« on: May 18, 2013, 02:27:40 PM »
Well, that's certainly a new angle on sports photography.
1Dx 85f/1.2 L II, Shot @ f/4.5 & 1/160th ISO320
Love this Lens
More and more users keep reporting how much they enjoy and are satisfied by the 6D.
It just goes to show how an excellent camera cannot be seen beyond its specs by the spec sheet nazis who wanted to leave Canon as soon as it was announced.
I've had no issues with my 6D AF in real life. On the internet, I've found that it can't even capture pyramids in focus, and forget about getting a clean shot of a bride walking down the aisle.
According to the manual, the M Raw uses 11M pixels, so what I should have probably asked is if this is equivalent to a full RAW file shot with an 11m camera? I had a 5D, which was only 12M, and it still took beautiful photos, but it sounds like there is some degradation of the data to get the 20M pixel photo down to 11. Which probably doesn't make it worth it. Thanks for the help everyone.
What's 'wrong' is Canon's explanation of M RAW. It doesn't have 'all the advantages' of RAW because the data aren't raw. A RAW file is just that - the actual pixel luminance values with the color assignment from the CFA. The M RAW file is de-mosaiced and color interpolated (and 1/4 of the pixels are double-interpolated - their color value is interpolated from their already-interpolated neighbors).
Good question because why using an inferior raw file?
The purpose of getting the most of a picture is lost!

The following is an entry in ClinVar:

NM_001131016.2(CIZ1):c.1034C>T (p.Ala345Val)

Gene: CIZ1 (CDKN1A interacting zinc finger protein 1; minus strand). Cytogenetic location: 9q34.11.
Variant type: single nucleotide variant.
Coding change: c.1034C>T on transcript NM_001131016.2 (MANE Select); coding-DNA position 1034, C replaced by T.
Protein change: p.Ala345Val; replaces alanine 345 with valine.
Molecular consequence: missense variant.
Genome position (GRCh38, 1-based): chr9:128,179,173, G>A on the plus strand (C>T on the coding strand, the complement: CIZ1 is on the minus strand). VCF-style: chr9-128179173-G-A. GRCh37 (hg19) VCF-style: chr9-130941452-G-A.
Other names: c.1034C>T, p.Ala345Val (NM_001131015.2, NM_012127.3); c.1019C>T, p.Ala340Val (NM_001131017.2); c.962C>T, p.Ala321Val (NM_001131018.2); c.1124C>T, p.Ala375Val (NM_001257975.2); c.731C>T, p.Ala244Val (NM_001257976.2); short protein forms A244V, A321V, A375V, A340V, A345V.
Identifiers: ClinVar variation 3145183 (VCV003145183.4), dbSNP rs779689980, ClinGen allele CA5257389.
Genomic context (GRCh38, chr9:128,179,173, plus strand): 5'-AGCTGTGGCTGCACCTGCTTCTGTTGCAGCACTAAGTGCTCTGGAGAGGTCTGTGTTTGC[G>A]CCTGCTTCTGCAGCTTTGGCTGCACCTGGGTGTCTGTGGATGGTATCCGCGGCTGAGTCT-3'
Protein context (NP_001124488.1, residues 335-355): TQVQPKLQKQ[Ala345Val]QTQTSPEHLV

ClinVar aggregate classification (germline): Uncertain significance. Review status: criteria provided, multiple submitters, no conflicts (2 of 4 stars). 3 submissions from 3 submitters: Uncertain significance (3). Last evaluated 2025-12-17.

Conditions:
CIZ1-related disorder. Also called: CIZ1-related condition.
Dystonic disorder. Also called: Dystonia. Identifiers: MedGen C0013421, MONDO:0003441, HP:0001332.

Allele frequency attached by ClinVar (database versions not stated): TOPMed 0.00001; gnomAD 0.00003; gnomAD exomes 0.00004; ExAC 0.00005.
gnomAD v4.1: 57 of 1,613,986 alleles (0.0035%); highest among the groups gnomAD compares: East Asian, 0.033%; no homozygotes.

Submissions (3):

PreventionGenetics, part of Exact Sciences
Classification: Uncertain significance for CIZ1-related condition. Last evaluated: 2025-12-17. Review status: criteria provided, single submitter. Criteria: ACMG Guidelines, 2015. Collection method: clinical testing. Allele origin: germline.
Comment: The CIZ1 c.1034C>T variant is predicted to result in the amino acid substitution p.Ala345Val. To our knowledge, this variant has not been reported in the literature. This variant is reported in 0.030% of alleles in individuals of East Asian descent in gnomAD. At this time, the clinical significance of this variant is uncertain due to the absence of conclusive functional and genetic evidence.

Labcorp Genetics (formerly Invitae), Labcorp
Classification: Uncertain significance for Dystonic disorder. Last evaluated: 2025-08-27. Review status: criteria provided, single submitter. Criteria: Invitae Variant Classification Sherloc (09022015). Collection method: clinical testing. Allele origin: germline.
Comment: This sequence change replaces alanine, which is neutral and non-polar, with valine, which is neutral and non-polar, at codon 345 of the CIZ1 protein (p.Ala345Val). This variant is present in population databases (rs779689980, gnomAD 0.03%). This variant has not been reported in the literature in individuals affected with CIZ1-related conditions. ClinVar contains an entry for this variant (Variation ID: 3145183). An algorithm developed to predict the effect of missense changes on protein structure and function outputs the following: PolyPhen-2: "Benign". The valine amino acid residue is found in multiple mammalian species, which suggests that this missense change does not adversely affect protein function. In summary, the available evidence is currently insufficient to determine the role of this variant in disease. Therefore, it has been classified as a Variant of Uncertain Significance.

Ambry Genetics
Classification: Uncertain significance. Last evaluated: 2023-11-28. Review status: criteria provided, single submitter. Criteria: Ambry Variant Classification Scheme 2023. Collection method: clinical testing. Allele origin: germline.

Some good explanations from Canon:
Hope it helps,
All is not in vain
If nothing else this thread has made me want to come over and see a couple of Western Grebes perform their mating dance.
Trouble is I don't intend to swim one handed whilst holding the camera up above the water, and I can't afford a 600mm lens
What to do ?
Landscapes are my favorite to photograph but I can never really capture the true beauty that I see with my eyes. The view from the top of this mountain was incredible but the picture is mediocre at best.
Summit by Joe Beckwith, on Flickr
Of course, there's always the Fuji X-Pro1 with both an optical viewfinder and EVF. Best of both worlds.
While I'm not an EVF advocate and generally prefer an optical viewfinder, I find an EVF sometimes useful in low light because of the way the EVF can boost the image - Easier to frame and ensure focus is spot on. When it is REALLY dark, you'll get a lot of noise, but I'm not sure is a pentamirrored, low magnification SL1 would be any better. EVFs are also much better with infrared filters - Anyone tried focusing or framing through an OVF with an R72 filter recently? Without removing your eye from the viewfinder, there is also instant playback of the image you've just taken, focus peaking, image magnification, and the ability to see how the photo looks before taking the photo, along with adding some extra information such as a level, grids, highlight warnings etc. Like most things, some downsides but also some upsides.
NEX 6, Mirrorless is the future.
Nope. Mirrorless is the ancient past. Most of the early digital cameras used electronic viewfinders. There's a reason DSLRs ate their lunch: You can't usefully use an EVF at night or in the dark. EVFs blow out your night vision in one eye.
Having used both, I really can't imagine ever going back to the dark days of EVFs. And by dark days, I mean dark nights, and by dark, I mean in the one eye that you've had up to the camera, and light in the other....